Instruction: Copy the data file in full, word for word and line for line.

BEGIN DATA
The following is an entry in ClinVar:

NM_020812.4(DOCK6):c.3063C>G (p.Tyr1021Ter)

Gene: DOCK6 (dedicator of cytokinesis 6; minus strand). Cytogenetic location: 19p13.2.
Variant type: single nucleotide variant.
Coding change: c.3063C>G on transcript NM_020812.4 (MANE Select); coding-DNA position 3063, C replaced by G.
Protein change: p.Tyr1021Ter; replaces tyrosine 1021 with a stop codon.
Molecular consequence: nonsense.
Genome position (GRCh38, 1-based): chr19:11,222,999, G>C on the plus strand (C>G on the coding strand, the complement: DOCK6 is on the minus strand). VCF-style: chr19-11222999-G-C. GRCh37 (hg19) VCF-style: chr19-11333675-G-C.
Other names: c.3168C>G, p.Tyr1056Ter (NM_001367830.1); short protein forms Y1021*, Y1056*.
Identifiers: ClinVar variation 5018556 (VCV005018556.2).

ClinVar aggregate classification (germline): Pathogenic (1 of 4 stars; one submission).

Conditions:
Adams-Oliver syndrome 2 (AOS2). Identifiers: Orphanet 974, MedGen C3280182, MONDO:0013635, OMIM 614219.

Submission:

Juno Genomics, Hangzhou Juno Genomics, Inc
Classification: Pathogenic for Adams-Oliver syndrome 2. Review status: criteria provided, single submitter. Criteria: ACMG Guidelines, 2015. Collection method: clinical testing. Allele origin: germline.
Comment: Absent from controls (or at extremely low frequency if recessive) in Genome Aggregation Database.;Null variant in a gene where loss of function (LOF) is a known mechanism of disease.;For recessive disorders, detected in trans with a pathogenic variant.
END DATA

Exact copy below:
The following is an entry in ClinVar:

NM_020812.4(DOCK6):c.3063C>G (p.Tyr1021Ter)

Gene: DOCK6 (dedicator of cytokinesis 6; minus strand). Cytogenetic location: 19p13.2.
Variant type: single nucleotide variant.
Coding change: c.3063C>G on transcript NM_020812.4 (MANE Select); coding-DNA position 3063, C replaced by G.
Protein change: p.Tyr1021Ter; replaces tyrosine 1021 with a stop codon.
Molecular consequence: nonsense.
Genome position (GRCh38, 1-based): chr19:11,222,999, G>C on the plus strand (C>G on the coding strand, the complement: DOCK6 is on the minus strand). VCF-style: chr19-11222999-G-C. GRCh37 (hg19) VCF-style: chr19-11333675-G-C.
Other names: c.3168C>G, p.Tyr1056Ter (NM_001367830.1); short protein forms Y1021*, Y1056*.
Identifiers: ClinVar variation 5018556 (VCV005018556.2).

ClinVar aggregate classification (germline): Pathogenic (1 of 4 stars; one submission).

Conditions:
Adams-Oliver syndrome 2 (AOS2). Identifiers: Orphanet 974, MedGen C3280182, MONDO:0013635, OMIM 614219.

Submission:

Juno Genomics, Hangzhou Juno Genomics, Inc
Classification: Pathogenic for Adams-Oliver syndrome 2. Review status: criteria provided, single submitter. Criteria: ACMG Guidelines, 2015. Collection method: clinical testing. Allele origin: germline.
Comment: Absent from controls (or at extremely low frequency if recessive) in Genome Aggregation Database.;Null variant in a gene where loss of function (LOF) is a known mechanism of disease.;For recessive disorders, detected in trans with a pathogenic variant.